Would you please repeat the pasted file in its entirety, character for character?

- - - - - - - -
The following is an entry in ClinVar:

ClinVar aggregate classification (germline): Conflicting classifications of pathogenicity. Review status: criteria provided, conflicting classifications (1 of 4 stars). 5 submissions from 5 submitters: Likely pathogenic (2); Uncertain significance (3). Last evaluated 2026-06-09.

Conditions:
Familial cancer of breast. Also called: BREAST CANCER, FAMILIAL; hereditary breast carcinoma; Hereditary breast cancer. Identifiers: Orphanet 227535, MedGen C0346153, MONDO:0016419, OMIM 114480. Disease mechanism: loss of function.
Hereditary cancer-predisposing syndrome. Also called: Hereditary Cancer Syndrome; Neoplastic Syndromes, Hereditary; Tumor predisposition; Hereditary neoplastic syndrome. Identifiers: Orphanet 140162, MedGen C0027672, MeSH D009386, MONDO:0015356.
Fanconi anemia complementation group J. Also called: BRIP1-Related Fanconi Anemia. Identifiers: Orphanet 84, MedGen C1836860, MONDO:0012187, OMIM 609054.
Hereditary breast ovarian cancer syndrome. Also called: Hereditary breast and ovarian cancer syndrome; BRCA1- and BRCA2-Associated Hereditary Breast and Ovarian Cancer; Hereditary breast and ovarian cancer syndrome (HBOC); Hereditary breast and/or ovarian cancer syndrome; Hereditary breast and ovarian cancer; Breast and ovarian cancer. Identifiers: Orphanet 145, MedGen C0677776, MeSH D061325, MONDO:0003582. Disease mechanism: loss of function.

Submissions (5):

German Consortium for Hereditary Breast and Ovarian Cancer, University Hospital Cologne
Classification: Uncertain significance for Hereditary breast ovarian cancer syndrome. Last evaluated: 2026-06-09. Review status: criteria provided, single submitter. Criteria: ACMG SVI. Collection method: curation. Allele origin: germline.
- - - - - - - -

The following is an entry in ClinVar:

ClinVar aggregate classification (germline): Conflicting classifications of pathogenicity. Review status: criteria provided, conflicting classifications (1 of 4 stars). 5 submissions from 5 submitters: Likely pathogenic (2); Uncertain significance (3). Last evaluated 2026-06-09.

Conditions:
Familial cancer of breast. Also called: BREAST CANCER, FAMILIAL; hereditary breast carcinoma; Hereditary breast cancer. Identifiers: Orphanet 227535, MedGen C0346153, MONDO:0016419, OMIM 114480. Disease mechanism: loss of function.
Hereditary cancer-predisposing syndrome. Also called: Hereditary Cancer Syndrome; Neoplastic Syndromes, Hereditary; Tumor predisposition; Hereditary neoplastic syndrome. Identifiers: Orphanet 140162, MedGen C0027672, MeSH D009386, MONDO:0015356.
Fanconi anemia complementation group J. Also called: BRIP1-Related Fanconi Anemia. Identifiers: Orphanet 84, MedGen C1836860, MONDO:0012187, OMIM 609054.
Hereditary breast ovarian cancer syndrome. Also called: Hereditary breast and ovarian cancer syndrome; BRCA1- and BRCA2-Associated Hereditary Breast and Ovarian Cancer; Hereditary breast and ovarian cancer syndrome (HBOC); Hereditary breast and/or ovarian cancer syndrome; Hereditary breast and ovarian cancer; Breast and ovarian cancer. Identifiers: Orphanet 145, MedGen C0677776, MeSH D061325, MONDO:0003582. Disease mechanism: loss of function.

Submissions (5):

German Consortium for Hereditary Breast and Ovarian Cancer, University Hospital Cologne
Classification: Uncertain significance for Hereditary breast ovarian cancer syndrome. Last evaluated: 2026-06-09. Review status: criteria provided, single submitter. Criteria: ACMG SVI. Collection method: curation. Allele origin: germline.